I love taking nature pics and videos so thought I would share them.
The life cycle of the Monarch butterfly is amazing and anyone can watch it. It is a great project for children. I'm sure very few of you have ever seen it happen and probably don't know what actually takes place and how it happens.
The caterpillar lives on Milkweed so is easy to find. They may only be small with not much colour or they will be bigger and brightly striped.
I have a small tank but you can make your own out of a shoebox and siran wrap. Cut a big window in the side and glue siran wrap over it. put a shallow container full of sand and water and stick some milkweed in it. Keep it watered and fresh. Cover the top with more siran and put many tiny pinpricks in it to let air in. The caterpillars eat a lot for several days and then find somewhere to attach themselves. They then hang for about 24 hrs. You will see them wriggling on and off. At some point the antennae will hang down limp. usually within an hour they will start changing from the head up. It takes 2 mins for the caterpillar to become a chrysalis. You can see the wings inside. It will wriggle for several more mins as it shrinks up. The skin will drop at some point. As the chrysalis hardens it turns green and gets some gold marks on it. Watch the video very carefully especially the head area. That is where it starts.
It will be about 2 weeks before it hatches into a butterfly. I'm hoping to video that. I have 2 chances!! Watch for the updates.
You can see the stages of the caterpillar from 1" long to it hanging limp.
This is after the video ends. You can see the wings inside. It keeps wriggling and shrinks until it is an actual firm chrysalis. The skin drops down at some point. The chrysalis changes over the next 2 weeks. The wings become more visable and the coulour changes until it is almost ready to hatch. It becomes transparent and you can see the colourful butterfly inside.
Click on the caterpillar to watch the video of it changing.
A few days before the butterfly hatched. You can see the wings and some markings on them. The chrysalis will often shake!
A few hours before it hatches you can see the wings and colours inside the chrysalis.
Click on the butterfly.
Patience is a virtue!!!! I watched for 3 hours and managed to catch the butterfly emerging. Watch carefully and you can see the shell split and then the butterfly emerges. Once it is out it hangs as it's wings dry and get bigger. The last 2 shots on the video show it getting bigger and bigger. It's amazing to think it came out of that tiny shell. I took it outside to continue drying it's wings and getting them ready to fly. Enjoy!!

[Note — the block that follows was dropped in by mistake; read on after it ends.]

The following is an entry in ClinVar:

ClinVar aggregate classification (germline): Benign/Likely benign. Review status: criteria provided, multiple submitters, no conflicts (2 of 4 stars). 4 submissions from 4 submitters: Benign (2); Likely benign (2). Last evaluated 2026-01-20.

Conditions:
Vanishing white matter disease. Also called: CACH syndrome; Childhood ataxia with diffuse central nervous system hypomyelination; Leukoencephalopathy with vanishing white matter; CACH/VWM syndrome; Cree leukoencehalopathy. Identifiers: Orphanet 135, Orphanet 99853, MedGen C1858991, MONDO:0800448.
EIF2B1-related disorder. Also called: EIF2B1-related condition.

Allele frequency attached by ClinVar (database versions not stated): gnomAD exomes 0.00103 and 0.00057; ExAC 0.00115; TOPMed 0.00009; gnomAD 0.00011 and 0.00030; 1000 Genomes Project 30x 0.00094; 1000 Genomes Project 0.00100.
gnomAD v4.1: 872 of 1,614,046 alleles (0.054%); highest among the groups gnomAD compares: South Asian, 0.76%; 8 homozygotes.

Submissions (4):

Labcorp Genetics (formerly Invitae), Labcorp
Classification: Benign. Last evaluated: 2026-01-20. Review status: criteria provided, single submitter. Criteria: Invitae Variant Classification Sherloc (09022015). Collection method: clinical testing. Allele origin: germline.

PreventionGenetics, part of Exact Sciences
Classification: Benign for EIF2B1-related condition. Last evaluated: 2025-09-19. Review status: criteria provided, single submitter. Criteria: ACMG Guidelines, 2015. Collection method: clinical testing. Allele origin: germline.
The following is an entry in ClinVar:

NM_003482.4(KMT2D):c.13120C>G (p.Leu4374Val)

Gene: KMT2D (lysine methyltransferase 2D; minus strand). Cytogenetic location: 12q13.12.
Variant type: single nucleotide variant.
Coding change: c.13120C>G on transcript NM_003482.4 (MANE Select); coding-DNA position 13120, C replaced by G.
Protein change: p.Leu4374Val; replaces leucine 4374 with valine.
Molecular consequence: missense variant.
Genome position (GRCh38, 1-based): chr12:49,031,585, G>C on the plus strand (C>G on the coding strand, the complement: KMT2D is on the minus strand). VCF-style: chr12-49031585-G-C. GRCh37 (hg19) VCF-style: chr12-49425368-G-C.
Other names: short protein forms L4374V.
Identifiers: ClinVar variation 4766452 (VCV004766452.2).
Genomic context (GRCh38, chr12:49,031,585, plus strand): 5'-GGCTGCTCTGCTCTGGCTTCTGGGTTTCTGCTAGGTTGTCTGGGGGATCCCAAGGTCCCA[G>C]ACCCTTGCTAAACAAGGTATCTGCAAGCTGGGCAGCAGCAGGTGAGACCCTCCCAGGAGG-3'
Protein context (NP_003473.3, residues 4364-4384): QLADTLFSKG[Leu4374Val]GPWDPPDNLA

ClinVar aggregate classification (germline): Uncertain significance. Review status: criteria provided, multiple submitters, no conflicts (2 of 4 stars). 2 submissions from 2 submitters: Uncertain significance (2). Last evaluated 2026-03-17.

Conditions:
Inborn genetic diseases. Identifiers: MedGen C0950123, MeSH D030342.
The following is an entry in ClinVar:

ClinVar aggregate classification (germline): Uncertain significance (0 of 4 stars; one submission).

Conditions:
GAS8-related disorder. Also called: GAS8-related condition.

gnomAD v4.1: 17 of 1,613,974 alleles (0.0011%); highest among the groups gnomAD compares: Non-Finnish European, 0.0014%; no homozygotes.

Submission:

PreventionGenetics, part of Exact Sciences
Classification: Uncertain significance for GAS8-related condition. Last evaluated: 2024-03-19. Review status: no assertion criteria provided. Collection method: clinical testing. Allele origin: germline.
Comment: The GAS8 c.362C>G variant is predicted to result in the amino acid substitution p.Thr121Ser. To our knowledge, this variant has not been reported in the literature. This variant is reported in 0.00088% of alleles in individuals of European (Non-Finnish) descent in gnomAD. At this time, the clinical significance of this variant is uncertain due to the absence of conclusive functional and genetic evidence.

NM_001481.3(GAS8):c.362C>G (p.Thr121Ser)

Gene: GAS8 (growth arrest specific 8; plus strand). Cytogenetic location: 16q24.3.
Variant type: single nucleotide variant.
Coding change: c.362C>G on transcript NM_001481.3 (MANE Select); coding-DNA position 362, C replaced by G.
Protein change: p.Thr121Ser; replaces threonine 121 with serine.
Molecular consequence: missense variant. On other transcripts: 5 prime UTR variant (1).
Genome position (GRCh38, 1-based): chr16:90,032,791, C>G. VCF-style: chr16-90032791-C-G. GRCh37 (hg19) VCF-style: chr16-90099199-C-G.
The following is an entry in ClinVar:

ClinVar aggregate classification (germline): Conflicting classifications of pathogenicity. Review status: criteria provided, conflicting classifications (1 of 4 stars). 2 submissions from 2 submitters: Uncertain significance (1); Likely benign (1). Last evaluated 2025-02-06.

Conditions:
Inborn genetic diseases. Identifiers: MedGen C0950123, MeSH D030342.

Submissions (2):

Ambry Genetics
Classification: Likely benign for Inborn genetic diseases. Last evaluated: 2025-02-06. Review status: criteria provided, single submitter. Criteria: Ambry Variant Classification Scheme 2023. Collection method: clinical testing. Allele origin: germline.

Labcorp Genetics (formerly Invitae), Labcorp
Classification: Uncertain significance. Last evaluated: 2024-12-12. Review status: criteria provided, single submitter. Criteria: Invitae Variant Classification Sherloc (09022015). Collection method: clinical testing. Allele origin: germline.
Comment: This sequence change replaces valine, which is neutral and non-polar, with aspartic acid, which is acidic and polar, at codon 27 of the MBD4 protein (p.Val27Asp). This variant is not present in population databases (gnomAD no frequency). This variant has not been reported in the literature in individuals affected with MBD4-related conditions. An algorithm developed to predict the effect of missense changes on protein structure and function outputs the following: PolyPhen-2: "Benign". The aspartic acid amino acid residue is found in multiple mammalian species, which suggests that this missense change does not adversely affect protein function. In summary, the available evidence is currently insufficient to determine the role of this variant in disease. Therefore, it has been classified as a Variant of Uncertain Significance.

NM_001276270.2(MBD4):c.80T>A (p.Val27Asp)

Male Rose-breasted Grossbeak
Female Pileated Woodpecker
A Hairy Woodpecker defending his suet from a Blue Jay.
There is a Snowy Owl living close by. He loves to watch you from the pole! I hope to get some better flying shots.
Female Snowy. You can see the mouse she caught in the flying pic. Look carefully at her feet.
Chickadee peeking at the male Cardinal.
Downy and Hairy Woodpeckers
Black Swallowtail Butterfly.
I found some caterpillars on my carrots which I hadn't seen before. It is green with bands of black and yellow. I brought some inside to see if I could watch them develop. I looked them up and found they would become a Black Swallowtail Butterfly. The next day 2 attached themslves to a stick. they had a silk thread coming around their neck and their tail. They just hung from this. I set up my time release camera and managed to film the entire process of the change to a chrysalis. It is quite different to the Monarch which hangs by 1 thread. The chrysalis itself isn't very attractive! It looks like the stick it is on. I hope to get it changing into a Butterfly in about 2 weeks. It is amazing watching it and how quickly it happens. I saw the first change but didn't have my camera set but got the second one. Enjoy!
Caterpillar on carrot leaves.
Two caterpillars attached to a stick. The top on eis beginning to change. You can see it is getting yellower and shorter.
Both caterpillars are now in the pupa stage.
Click on the pic to see the video.